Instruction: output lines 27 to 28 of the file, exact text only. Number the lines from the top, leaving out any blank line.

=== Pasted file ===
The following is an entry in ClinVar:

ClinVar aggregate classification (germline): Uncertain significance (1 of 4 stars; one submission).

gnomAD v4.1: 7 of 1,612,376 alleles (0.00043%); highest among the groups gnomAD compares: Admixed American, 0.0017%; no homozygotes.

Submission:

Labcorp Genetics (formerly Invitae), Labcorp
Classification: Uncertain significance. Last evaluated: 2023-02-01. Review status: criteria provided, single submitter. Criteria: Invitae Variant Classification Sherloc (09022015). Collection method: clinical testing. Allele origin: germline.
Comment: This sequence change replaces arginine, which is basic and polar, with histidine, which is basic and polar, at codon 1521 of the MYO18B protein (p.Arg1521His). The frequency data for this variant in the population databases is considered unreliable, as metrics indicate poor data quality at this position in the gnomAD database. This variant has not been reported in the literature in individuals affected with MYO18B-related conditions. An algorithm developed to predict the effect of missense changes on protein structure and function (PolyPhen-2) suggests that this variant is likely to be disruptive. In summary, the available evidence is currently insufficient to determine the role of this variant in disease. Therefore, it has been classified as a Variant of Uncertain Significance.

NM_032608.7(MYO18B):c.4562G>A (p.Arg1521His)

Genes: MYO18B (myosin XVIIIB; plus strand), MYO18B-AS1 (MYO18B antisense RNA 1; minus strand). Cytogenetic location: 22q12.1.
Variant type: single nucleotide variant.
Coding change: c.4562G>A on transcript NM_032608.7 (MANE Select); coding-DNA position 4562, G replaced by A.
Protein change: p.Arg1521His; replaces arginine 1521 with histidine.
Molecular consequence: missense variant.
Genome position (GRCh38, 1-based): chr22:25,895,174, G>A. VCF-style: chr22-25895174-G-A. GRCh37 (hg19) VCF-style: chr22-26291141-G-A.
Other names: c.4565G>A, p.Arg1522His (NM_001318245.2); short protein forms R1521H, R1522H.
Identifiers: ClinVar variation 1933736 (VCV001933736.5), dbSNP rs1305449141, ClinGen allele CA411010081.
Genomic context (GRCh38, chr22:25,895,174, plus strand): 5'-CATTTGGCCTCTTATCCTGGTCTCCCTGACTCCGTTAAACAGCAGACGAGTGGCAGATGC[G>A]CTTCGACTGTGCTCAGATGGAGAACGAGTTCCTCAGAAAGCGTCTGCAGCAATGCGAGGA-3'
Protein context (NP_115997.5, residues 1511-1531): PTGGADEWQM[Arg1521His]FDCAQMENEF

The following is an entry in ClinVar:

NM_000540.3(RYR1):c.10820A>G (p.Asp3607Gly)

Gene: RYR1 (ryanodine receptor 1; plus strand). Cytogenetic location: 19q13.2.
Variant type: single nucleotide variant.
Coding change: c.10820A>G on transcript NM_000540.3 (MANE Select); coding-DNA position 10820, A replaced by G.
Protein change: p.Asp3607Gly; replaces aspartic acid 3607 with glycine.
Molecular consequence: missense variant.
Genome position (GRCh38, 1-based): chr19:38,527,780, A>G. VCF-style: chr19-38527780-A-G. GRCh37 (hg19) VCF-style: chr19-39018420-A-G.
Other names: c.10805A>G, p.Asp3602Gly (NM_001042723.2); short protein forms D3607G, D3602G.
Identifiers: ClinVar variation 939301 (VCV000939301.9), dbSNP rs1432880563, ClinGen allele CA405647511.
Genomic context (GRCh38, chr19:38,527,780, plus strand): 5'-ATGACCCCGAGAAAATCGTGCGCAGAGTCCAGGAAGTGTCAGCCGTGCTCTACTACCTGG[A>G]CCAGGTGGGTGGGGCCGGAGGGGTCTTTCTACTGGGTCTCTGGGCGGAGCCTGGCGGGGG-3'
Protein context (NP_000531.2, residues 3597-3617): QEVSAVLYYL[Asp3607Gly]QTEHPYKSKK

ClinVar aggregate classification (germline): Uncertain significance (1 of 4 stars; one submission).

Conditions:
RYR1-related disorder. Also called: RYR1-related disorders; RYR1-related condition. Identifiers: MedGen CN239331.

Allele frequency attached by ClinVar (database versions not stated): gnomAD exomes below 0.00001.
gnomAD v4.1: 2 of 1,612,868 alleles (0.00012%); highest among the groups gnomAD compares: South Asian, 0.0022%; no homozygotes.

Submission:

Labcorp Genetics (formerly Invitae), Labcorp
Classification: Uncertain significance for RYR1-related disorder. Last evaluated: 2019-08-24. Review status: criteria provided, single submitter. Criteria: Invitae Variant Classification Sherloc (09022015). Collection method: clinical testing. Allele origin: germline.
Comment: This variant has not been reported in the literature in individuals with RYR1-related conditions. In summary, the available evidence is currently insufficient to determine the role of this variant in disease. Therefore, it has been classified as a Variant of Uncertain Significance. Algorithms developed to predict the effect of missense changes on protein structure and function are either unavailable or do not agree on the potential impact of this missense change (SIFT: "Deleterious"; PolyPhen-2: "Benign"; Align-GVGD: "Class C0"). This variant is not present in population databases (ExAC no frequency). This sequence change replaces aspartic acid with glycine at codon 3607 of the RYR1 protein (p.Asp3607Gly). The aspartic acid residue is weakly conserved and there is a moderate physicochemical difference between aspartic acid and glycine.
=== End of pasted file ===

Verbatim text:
Other names: c.10805A>G, p.Asp3602Gly (NM_001042723.2); short protein forms D3607G, D3602G.
Identifiers: ClinVar variation 939301 (VCV000939301.9), dbSNP rs1432880563, ClinGen allele CA405647511.